Can someone please verify my proof sketch?

Suppose $a_n \geq 0$, and $\sum a_n$ diverges, and $\lim a_n = 0$. Show that $\displaystyle{\sum \frac{a_n}{1+a_n}}$ diverges.

Let $\epsilon > 0$. Then,

\begin{eqnarray} \exists N \in \mathbb{N} \ \ s.t. \ \ \forall n > N, 0 \leq a_n < \epsilon \end{eqnarray}

This implies that \begin{eqnarray} \forall n > N, \displaystyle{\frac{a_n}{1+\epsilon} < \frac{a_n}{1+a_n}} \end{eqnarray}

But then, \begin{eqnarray} \displaystyle{\sum\limits_{k=N+1}^\infty \frac{a_k}{1+\epsilon} < \sum\limits_{k=N+1}^\infty \frac{a_n}{1+a_n}} \end{eqnarray}

Since $\sum a_n$ diverges, so does $\displaystyle{\sum\limits_{k=N+1}^\infty \frac{a_k}{1+\epsilon}}$.

By the comparison test, $\displaystyle{\sum\limits_{k=N+1}^\infty \frac{a_n}{1+a_n}}$ also diverges.

  • $\begingroup$ See this for a more general problem (you need not assume $(a_n)$ has limit $0$). $\endgroup$ – David Mitra Jun 5 '14 at 12:04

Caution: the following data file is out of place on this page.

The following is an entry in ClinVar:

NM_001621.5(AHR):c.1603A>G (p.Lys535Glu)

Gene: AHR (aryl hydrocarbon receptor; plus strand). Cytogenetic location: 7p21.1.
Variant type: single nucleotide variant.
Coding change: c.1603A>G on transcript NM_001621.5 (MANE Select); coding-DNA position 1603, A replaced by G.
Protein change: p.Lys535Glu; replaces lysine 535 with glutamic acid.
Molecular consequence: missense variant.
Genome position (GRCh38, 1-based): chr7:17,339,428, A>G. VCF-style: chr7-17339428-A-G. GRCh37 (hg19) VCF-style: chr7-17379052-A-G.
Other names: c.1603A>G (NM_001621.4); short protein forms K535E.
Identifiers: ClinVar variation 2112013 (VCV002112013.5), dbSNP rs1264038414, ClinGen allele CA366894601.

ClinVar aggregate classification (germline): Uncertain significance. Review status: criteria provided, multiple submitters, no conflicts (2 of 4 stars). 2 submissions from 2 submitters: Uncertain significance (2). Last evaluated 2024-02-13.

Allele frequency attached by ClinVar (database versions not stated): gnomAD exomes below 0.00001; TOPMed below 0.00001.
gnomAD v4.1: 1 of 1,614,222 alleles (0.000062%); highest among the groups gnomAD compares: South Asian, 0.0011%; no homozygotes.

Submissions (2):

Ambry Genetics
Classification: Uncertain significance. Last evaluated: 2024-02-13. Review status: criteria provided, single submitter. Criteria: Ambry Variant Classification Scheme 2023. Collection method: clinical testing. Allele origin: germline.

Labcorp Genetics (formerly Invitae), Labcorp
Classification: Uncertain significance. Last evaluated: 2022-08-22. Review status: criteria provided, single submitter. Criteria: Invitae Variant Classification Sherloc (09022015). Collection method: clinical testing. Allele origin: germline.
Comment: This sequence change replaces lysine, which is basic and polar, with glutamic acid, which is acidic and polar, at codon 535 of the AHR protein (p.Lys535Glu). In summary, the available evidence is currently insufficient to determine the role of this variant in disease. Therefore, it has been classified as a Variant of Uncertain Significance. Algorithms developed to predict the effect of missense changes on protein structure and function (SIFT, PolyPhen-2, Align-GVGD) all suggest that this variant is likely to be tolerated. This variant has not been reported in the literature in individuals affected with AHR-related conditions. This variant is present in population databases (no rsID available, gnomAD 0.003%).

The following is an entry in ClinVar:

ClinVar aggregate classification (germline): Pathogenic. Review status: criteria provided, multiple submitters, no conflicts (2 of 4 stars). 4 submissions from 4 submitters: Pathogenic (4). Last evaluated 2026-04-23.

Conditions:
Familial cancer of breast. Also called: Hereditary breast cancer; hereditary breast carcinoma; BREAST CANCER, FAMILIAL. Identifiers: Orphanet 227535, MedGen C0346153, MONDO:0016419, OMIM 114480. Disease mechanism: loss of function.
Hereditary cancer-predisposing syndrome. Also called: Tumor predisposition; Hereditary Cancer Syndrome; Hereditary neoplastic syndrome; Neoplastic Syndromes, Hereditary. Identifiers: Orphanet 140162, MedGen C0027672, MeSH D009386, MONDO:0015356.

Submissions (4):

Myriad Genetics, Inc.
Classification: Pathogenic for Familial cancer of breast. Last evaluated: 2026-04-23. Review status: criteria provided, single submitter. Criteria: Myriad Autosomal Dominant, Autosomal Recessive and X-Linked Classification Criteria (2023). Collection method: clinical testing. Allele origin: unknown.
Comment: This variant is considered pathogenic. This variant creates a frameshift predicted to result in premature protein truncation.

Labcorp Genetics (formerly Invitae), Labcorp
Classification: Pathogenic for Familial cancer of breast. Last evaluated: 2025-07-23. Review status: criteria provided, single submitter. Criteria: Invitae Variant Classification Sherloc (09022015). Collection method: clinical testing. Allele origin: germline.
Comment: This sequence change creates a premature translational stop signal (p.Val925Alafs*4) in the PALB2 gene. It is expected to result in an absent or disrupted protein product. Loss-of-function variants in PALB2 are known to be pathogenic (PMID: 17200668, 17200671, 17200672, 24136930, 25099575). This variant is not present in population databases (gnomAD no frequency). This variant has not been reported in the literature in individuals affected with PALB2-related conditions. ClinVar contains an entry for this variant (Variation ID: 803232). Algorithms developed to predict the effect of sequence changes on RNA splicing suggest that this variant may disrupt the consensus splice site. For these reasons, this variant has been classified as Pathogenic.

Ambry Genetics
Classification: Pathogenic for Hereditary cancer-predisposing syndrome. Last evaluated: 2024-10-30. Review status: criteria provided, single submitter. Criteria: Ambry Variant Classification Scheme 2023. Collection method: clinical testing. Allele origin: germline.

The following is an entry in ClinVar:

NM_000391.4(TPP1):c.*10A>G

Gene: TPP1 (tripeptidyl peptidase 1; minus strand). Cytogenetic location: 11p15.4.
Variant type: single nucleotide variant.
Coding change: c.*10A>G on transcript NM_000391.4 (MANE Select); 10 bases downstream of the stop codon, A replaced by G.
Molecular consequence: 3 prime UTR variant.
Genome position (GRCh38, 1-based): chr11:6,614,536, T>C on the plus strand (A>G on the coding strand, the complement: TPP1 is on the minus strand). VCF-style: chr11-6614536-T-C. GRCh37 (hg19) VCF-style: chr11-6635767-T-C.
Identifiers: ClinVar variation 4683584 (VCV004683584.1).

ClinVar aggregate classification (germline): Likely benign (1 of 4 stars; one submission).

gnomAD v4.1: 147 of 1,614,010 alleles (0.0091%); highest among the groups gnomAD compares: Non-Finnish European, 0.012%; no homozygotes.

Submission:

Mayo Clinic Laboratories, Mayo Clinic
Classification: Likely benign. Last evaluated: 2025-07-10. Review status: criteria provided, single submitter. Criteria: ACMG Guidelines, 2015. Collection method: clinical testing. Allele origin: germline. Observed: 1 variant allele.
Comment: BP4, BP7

• $\begingroup$ Your proof looks ok; but you don't want to sum all the way to $\infty$. Instead, say $\sum_{k=N+1}^{N+m}{a_k\over 1+\epsilon}\le\sum_{k=N+1}^{N+m}{a_k\over 1+a_k}$ for all $m\ge1$. Then argue that your sum diverges. Note that if you appeal to the Comparison Test, all this is unnecessary; all you need is your initial inequality. $\endgroup$ – David Mitra Jun 5 '14 at 12:22

If you use Limit comparison test then you get $$\lim\limits_{n\to\infty}\frac{\frac{a_n}{1+a_n}}{a_n}=\lim\limits_{n\to\infty}\frac{1}{1+a_n}=1.$$ This means that the series $\sum a_n$ and $\sum\frac{a_n}{1+a_n}$ have same character. So $\sum\frac{a_n}{1+a_n}$ diverges.


Your proof is right!

In fact, $\lim a_n = 0$ can be removed.

If $a_n\geq1$, then

$$ \frac{a_n}{1+a_n}\geq\frac12$$

so, if there are infinite $n$ such that $a_n\geq1$, then $\displaystyle{\sum \frac{a_n}{1+a_n}}$ diverges.

If there exists $N$ such that $\forall n\geq N$, $a_n\leq1$, then

$$ \frac{a_n}{1+a_n}\geq\frac{a_n}2$$

we have

$$ \sum_{n=N}^\infty\frac{a_n}{1+a_n}\geq \sum_{n=N}^\infty\frac{a_n}2$$

  • $\begingroup$ @Alex $2>1$; $2/(1+2)=2/3>1/2$. $\endgroup$ – Julián Aguirre Jun 5 '14 at 15:48

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